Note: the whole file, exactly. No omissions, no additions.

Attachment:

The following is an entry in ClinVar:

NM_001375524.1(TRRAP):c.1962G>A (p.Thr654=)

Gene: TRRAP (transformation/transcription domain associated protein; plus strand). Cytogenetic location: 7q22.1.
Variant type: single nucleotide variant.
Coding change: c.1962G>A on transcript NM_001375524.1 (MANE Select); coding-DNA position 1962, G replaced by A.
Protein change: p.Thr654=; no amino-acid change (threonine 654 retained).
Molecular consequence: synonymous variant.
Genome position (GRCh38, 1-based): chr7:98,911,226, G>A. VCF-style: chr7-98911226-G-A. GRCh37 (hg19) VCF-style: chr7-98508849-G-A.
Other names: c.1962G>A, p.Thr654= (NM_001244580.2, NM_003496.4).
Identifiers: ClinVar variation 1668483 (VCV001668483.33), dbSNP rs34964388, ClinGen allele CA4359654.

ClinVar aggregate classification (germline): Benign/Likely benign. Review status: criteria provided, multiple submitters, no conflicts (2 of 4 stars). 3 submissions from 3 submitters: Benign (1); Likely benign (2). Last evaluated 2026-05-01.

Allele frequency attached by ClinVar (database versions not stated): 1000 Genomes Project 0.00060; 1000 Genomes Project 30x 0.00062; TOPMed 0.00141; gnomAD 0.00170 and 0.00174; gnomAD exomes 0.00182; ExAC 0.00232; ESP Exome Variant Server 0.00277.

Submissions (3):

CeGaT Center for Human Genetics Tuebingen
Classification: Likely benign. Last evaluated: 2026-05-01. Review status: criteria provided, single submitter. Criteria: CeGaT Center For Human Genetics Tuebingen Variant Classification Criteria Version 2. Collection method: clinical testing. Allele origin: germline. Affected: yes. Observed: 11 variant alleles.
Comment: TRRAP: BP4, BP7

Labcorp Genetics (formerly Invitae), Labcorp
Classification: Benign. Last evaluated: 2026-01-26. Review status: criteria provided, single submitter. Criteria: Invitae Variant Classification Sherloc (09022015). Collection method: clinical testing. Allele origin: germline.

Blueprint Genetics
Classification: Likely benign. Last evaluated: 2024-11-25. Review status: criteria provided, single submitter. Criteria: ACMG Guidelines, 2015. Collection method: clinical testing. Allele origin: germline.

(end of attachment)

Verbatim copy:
The following is an entry in ClinVar:

NM_001375524.1(TRRAP):c.1962G>A (p.Thr654=)

Gene: TRRAP (transformation/transcription domain associated protein; plus strand). Cytogenetic location: 7q22.1.
Variant type: single nucleotide variant.
Coding change: c.1962G>A on transcript NM_001375524.1 (MANE Select); coding-DNA position 1962, G replaced by A.
Protein change: p.Thr654=; no amino-acid change (threonine 654 retained).
Molecular consequence: synonymous variant.
Genome position (GRCh38, 1-based): chr7:98,911,226, G>A. VCF-style: chr7-98911226-G-A. GRCh37 (hg19) VCF-style: chr7-98508849-G-A.
Other names: c.1962G>A, p.Thr654= (NM_001244580.2, NM_003496.4).
Identifiers: ClinVar variation 1668483 (VCV001668483.33), dbSNP rs34964388, ClinGen allele CA4359654.

ClinVar aggregate classification (germline): Benign/Likely benign. Review status: criteria provided, multiple submitters, no conflicts (2 of 4 stars). 3 submissions from 3 submitters: Benign (1); Likely benign (2). Last evaluated 2026-05-01.

Allele frequency attached by ClinVar (database versions not stated): 1000 Genomes Project 0.00060; 1000 Genomes Project 30x 0.00062; TOPMed 0.00141; gnomAD 0.00170 and 0.00174; gnomAD exomes 0.00182; ExAC 0.00232; ESP Exome Variant Server 0.00277.

Submissions (3):

CeGaT Center for Human Genetics Tuebingen
Classification: Likely benign. Last evaluated: 2026-05-01. Review status: criteria provided, single submitter. Criteria: CeGaT Center For Human Genetics Tuebingen Variant Classification Criteria Version 2. Collection method: clinical testing. Allele origin: germline. Affected: yes. Observed: 11 variant alleles.
Comment: TRRAP: BP4, BP7

Labcorp Genetics (formerly Invitae), Labcorp
Classification: Benign. Last evaluated: 2026-01-26. Review status: criteria provided, single submitter. Criteria: Invitae Variant Classification Sherloc (09022015). Collection method: clinical testing. Allele origin: germline.

Blueprint Genetics
Classification: Likely benign. Last evaluated: 2024-11-25. Review status: criteria provided, single submitter. Criteria: ACMG Guidelines, 2015. Collection method: clinical testing. Allele origin: germline.